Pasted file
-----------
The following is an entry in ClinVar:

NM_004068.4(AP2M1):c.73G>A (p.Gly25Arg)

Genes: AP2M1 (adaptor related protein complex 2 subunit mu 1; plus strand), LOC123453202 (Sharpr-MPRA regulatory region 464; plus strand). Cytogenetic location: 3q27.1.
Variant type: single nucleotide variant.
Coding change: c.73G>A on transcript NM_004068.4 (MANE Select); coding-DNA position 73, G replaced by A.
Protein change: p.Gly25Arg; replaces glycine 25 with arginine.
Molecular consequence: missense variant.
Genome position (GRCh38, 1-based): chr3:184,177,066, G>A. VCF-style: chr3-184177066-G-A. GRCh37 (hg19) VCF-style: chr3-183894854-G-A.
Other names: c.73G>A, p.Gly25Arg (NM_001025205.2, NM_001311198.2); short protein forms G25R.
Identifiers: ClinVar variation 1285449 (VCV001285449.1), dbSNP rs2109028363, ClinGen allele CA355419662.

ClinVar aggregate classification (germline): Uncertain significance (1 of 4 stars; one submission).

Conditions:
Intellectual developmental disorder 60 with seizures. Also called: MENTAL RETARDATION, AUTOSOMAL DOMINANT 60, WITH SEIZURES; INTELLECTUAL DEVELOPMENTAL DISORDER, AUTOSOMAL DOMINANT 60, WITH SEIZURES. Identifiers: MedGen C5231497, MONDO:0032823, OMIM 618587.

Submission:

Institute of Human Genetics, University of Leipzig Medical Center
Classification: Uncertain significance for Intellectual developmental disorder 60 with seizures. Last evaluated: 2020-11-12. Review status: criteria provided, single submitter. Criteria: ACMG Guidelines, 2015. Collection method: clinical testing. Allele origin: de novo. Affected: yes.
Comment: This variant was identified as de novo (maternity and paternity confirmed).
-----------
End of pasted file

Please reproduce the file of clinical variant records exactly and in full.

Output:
The following is an entry in ClinVar:

NM_004068.4(AP2M1):c.73G>A (p.Gly25Arg)

Genes: AP2M1 (adaptor related protein complex 2 subunit mu 1; plus strand), LOC123453202 (Sharpr-MPRA regulatory region 464; plus strand). Cytogenetic location: 3q27.1.
Variant type: single nucleotide variant.
Coding change: c.73G>A on transcript NM_004068.4 (MANE Select); coding-DNA position 73, G replaced by A.
Protein change: p.Gly25Arg; replaces glycine 25 with arginine.
Molecular consequence: missense variant.
Genome position (GRCh38, 1-based): chr3:184,177,066, G>A. VCF-style: chr3-184177066-G-A. GRCh37 (hg19) VCF-style: chr3-183894854-G-A.
Other names: c.73G>A, p.Gly25Arg (NM_001025205.2, NM_001311198.2); short protein forms G25R.
Identifiers: ClinVar variation 1285449 (VCV001285449.1), dbSNP rs2109028363, ClinGen allele CA355419662.

ClinVar aggregate classification (germline): Uncertain significance (1 of 4 stars; one submission).

Conditions:
Intellectual developmental disorder 60 with seizures. Also called: MENTAL RETARDATION, AUTOSOMAL DOMINANT 60, WITH SEIZURES; INTELLECTUAL DEVELOPMENTAL DISORDER, AUTOSOMAL DOMINANT 60, WITH SEIZURES. Identifiers: MedGen C5231497, MONDO:0032823, OMIM 618587.

Submission:

Institute of Human Genetics, University of Leipzig Medical Center
Classification: Uncertain significance for Intellectual developmental disorder 60 with seizures. Last evaluated: 2020-11-12. Review status: criteria provided, single submitter. Criteria: ACMG Guidelines, 2015. Collection method: clinical testing. Allele origin: de novo. Affected: yes.
Comment: This variant was identified as de novo (maternity and paternity confirmed).